Claire Fuller: A first draft is usually terrible
I knew I would have liked to interview Claire before I read “Our Endless Numbered Days”. The novel was in my short “To Read” list of debut bestseller novels in first person narrative (an ongoing research project of mine in connection with an article soon to be released, also in connection with a personal writing project – don’t ask yet!). I didn’t know I would be so impressed with the novel, but being awarded the Desmond Elliott Prize 2015 should have a good reason. The novel became one of the best books I’ve ever read and – as all my friends are already aware – I just can’t stop talking about it. So you can imagine my surprise when Claire quickly responded to my interview request (I would believe it after seeing it published!)
So let me first introduce you to the plot so you have an idea of what this fuss is all about. Meet Peggy – now 17 years old – and her story that started when she was just 8.
Peggy Hillcoat is an ordinary 8 year old girl who lives with her German concert pianist mother, Ute, and her survivalist English father, James, in an ordinary London home. While her mother is remote and unwilling to share her music or even her language with her daughter, her father is committed to introducing Peggy to the eccentric world of survivalists.
The summer of 1976 starts with great outdoor adventures any child would love – Peggy is trained in how to trap and cook squirrels and rabbits, how to build a fire, how to pack in 4 minutes a list of essential items in a rucksack. But a sudden crisis triggers a crazed response in James and turns this once idyllic life into a nightmare. While Ute is on tour in Europe James takes Peggy away to a remote run-down mountain hut, “die Hütte”, deep in the German mountains, and explains to her that some terrible apocalyptic event has brought about the end of the world, they are now the last remaining people on earth and must depend on their skills to survive.
Peggy stays in the cabin for nine years, all the while believing the lies of her father. Narrated in flashback from the perspective of the 17 year old Peggy, who has returned to her old home in London, the story presents the horror of what unfolds in “die Hütte” and is moving and terrifying at times. We follow Peggy as silent witnesses – even though we know he is lying, we accept her father’s authority, we follow his lead. We have to get used to the claustrophobic home, we have to survive in the wild, we need to subsist during winter. We have no other choice but stick to the only other person left on earth.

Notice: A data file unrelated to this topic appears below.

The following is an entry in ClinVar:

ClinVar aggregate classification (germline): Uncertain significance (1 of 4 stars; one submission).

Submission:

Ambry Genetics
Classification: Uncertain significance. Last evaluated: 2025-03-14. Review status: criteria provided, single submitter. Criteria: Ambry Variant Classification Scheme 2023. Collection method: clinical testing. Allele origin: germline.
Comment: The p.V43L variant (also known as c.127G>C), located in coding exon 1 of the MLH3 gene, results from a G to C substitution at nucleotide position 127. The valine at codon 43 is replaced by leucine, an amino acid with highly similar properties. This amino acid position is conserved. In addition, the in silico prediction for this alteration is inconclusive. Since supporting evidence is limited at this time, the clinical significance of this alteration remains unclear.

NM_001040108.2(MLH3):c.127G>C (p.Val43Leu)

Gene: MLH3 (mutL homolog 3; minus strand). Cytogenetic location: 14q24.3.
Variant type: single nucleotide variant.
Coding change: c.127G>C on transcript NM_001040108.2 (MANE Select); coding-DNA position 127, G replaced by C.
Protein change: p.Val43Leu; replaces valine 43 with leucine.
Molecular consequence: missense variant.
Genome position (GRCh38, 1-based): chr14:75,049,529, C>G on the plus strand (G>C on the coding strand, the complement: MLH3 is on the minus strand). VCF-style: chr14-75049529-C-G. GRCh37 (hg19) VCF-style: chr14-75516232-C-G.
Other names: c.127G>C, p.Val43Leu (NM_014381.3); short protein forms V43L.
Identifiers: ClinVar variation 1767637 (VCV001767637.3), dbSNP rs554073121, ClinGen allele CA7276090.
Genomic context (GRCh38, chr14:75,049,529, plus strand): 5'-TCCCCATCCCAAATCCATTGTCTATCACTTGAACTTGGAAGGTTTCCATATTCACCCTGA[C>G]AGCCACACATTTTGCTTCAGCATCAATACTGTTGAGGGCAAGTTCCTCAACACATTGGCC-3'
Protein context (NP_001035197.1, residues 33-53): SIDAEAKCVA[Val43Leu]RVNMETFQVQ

I think it’s time to stop writing about the book. If you want to know more about this story, order it in English, French, Turkish, Danish, Italian or any other language published already or just write a letter to any big local publisher to ask about publishing it in Bulgarian.
As I am going to introduce Claire to you. She was born and raised in Oxfordshire, England, studied sculpture at Winchester School of Art, specializing in wood and stone carving, but she had a long career in a marketing agency and began writing short stories and flash fiction at the age of 40. “Our Endless Numbered Days” is her first novel and it was released in February 2015.
Claire was so kind to find time to discuss her plot and characters, her writing routine and her publishing experience in an exclusive interview for bgstoryteller.
Claire Fuller: “Even with bad words on the page I then have something to edit.”
An interview by Valentina Miziiska
Your story is about a child but writing such a serious and deep plot needs a grown up person, a mature writer. Did you know your story would turn so powerful, when you first sat at your computer to write it?
No, I didn’t know how it would turn out or what the story would be when I first sat down to write it, because I don’t plan my novels – I just start with some characters and a location and write to see what will happen. But when I realized that it was quite a dark story that I wanted to tell carefully, I made the 17 year old Peggy remember it, rather than the eight year old Peggy.
How much and what kind of research did you do for this plot?
I did a lot of research, specially for the forest sections. I didn’t know anything about how to survive in nature with very little except what is around you, so I had to research all of this – from how to kill a rabbit to how to skin a squirrel. I also had to do a fair amount of research around other things such as the kind of music Peggy and her father should take with them into the forest, and even the make of the piano that Ute owns. Most things were done online, but I did get out into the woods near where I live to listen to the sounds there.
Readers follow your main character’s story in two environments – during her “forest” years and the “1985, London” breaks. Did you write your scenes initially in chronological order and after you mixed them or it was this structure you followed from the beginning?
I wrote them in the order that they appear in the book, because this helped create the tension in both environments. But once I’d finished the whole story I took out all of the London scenes and put them into one document to check that they worked sequentially because that action takes place over the course of just one day. And then when I was happy with these chapters I slotted them back into the main story.
Did you have a full picture of Peggy’s character and character’s arc or they did develop during the writing process?
They very much developed as I went along. Because I was discovering as I was writing, what would happen to Peggy, I couldn’t plan how her character would change by the end of the book – this also had to be discovered. And her character also developed until I was happy with the kind of person she was, and when I reach that stage then the characters start to take over and will only do things that work for the type of person they are.